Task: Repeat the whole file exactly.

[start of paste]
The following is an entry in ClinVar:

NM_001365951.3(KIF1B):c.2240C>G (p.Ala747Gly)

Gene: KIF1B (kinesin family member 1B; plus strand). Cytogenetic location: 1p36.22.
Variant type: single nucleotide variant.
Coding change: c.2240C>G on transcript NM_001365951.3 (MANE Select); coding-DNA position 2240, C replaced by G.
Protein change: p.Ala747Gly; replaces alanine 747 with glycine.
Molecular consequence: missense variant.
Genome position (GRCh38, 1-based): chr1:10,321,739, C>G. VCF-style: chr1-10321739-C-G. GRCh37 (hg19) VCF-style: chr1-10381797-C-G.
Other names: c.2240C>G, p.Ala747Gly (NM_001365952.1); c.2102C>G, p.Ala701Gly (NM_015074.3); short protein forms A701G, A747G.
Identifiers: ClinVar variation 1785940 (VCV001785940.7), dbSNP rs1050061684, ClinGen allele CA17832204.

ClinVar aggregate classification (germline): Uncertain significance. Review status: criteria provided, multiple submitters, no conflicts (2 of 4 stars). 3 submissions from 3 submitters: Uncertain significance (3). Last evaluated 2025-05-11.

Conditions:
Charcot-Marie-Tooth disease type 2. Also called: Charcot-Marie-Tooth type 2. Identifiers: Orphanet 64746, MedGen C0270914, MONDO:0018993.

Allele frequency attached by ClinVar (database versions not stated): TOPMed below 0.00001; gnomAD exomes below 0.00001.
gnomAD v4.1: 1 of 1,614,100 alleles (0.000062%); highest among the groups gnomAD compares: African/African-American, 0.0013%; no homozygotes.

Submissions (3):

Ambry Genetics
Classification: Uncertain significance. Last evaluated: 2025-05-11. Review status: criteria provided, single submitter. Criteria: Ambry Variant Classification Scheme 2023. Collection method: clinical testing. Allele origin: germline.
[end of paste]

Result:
The following is an entry in ClinVar:

NM_001365951.3(KIF1B):c.2240C>G (p.Ala747Gly)

Gene: KIF1B (kinesin family member 1B; plus strand). Cytogenetic location: 1p36.22.
Variant type: single nucleotide variant.
Coding change: c.2240C>G on transcript NM_001365951.3 (MANE Select); coding-DNA position 2240, C replaced by G.
Protein change: p.Ala747Gly; replaces alanine 747 with glycine.
Molecular consequence: missense variant.
Genome position (GRCh38, 1-based): chr1:10,321,739, C>G. VCF-style: chr1-10321739-C-G. GRCh37 (hg19) VCF-style: chr1-10381797-C-G.
Other names: c.2240C>G, p.Ala747Gly (NM_001365952.1); c.2102C>G, p.Ala701Gly (NM_015074.3); short protein forms A701G, A747G.
Identifiers: ClinVar variation 1785940 (VCV001785940.7), dbSNP rs1050061684, ClinGen allele CA17832204.

ClinVar aggregate classification (germline): Uncertain significance. Review status: criteria provided, multiple submitters, no conflicts (2 of 4 stars). 3 submissions from 3 submitters: Uncertain significance (3). Last evaluated 2025-05-11.

Conditions:
Charcot-Marie-Tooth disease type 2. Also called: Charcot-Marie-Tooth type 2. Identifiers: Orphanet 64746, MedGen C0270914, MONDO:0018993.

Allele frequency attached by ClinVar (database versions not stated): TOPMed below 0.00001; gnomAD exomes below 0.00001.
gnomAD v4.1: 1 of 1,614,100 alleles (0.000062%); highest among the groups gnomAD compares: African/African-American, 0.0013%; no homozygotes.

Submissions (3):

Ambry Genetics
Classification: Uncertain significance. Last evaluated: 2025-05-11. Review status: criteria provided, single submitter. Criteria: Ambry Variant Classification Scheme 2023. Collection method: clinical testing. Allele origin: germline.